Creating Controls In Assembler
There are a number of tutorials out on the internet that describe how to create a custom control, but not many that cover creating a control in assembler. Mostly these tutorials are written for C/C++ users, which acts as a basic starting point for assembly developers to port over the code to assembly language.
For many years I was content to create programs and little utilities in assembler using masm. with what I knew of win32 api from forum discussions, and reading lots of articles and tutorials covering lots of different topics. Mostly I stayed away from the painting stuff (GDI api functions and handling the WM_PAINT message) as I felt it was over my head at that time.
After some time though, I gradually started to implement small bits of GDI code and functions in my WM_PAINT message - just enough to begin to understand what was going on under the hood.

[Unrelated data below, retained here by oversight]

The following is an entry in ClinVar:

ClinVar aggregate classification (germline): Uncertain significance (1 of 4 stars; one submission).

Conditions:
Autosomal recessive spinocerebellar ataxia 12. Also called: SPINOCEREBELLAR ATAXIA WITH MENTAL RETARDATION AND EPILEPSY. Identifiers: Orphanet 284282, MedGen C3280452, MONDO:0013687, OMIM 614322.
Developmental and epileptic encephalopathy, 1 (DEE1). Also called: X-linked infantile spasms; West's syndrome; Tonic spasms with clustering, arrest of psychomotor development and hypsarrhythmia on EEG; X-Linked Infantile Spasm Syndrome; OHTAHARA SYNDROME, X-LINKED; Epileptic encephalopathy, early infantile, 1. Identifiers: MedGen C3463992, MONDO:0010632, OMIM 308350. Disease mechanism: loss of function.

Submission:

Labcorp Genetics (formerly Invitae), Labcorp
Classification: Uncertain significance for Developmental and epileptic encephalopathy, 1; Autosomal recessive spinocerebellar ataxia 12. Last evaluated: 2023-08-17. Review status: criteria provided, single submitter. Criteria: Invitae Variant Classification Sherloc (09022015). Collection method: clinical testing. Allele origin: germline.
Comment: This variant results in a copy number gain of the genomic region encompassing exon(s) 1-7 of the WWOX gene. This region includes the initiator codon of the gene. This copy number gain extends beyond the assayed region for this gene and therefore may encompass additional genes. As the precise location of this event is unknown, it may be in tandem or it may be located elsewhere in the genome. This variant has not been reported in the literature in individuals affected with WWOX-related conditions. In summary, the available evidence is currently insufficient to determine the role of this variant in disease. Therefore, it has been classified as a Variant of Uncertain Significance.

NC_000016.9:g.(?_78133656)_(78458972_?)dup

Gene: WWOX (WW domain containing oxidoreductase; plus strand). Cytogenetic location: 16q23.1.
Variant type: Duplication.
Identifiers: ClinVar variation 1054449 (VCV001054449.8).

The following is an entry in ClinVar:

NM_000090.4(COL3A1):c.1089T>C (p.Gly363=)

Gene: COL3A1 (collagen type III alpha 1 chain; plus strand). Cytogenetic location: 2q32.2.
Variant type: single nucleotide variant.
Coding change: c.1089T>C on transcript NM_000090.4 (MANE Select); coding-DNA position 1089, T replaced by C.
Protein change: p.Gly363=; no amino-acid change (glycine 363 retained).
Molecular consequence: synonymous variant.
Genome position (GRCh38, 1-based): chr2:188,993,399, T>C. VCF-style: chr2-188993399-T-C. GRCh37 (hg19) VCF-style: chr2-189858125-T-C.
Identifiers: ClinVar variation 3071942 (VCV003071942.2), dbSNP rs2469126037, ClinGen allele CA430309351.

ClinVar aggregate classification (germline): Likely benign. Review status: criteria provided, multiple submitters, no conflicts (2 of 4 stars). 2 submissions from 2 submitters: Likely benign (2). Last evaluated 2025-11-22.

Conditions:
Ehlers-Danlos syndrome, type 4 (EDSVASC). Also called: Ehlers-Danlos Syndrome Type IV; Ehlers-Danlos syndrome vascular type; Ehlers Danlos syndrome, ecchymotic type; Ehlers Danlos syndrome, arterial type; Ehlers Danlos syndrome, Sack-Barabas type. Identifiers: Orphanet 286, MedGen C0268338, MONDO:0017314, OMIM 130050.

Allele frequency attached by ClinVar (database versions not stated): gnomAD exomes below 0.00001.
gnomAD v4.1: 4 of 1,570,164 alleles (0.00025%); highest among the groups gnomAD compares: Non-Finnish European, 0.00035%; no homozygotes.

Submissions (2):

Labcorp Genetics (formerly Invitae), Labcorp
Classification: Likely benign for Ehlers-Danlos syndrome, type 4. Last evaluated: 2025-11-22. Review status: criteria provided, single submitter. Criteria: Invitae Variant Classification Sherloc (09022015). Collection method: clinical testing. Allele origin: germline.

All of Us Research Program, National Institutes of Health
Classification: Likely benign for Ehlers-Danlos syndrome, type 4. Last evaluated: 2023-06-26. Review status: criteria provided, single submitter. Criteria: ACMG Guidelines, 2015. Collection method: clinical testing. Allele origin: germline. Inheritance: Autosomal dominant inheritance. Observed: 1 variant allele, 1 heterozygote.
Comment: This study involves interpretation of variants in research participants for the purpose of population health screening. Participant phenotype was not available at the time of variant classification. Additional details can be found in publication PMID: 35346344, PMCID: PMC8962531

Then one day I was looking at the steam client interface I wondered how they went about creating their menus, what was required, and how it was implemented, and how could the same effect could be achieved in assembler.
I had an epiphany in realizing windows controls are just little blank 'windows' or canvases or panels (or whatever you want to call them) that have been painted to look like something. Sure the paint job in some controls was more advanced - with 3d effects and lines and shadows and all other kinds of fancy bits - but ultimately I realized that it was all smoke and mirrors, that 'controls' where just painted blobs that responded in specific but programmed ways to achieve their interactivity.
That led me to wonder about user interface controls in general, the ones found in windows and other sources like web 2.0 websites and programs that used .net, and i wondered how I could create a control for myself using the standard win32 API and assembly language.
The following information describes the path I took in creating custom controls in assembler using the Win32 API and masm assembler. Hopefully you will find it both useful and informative.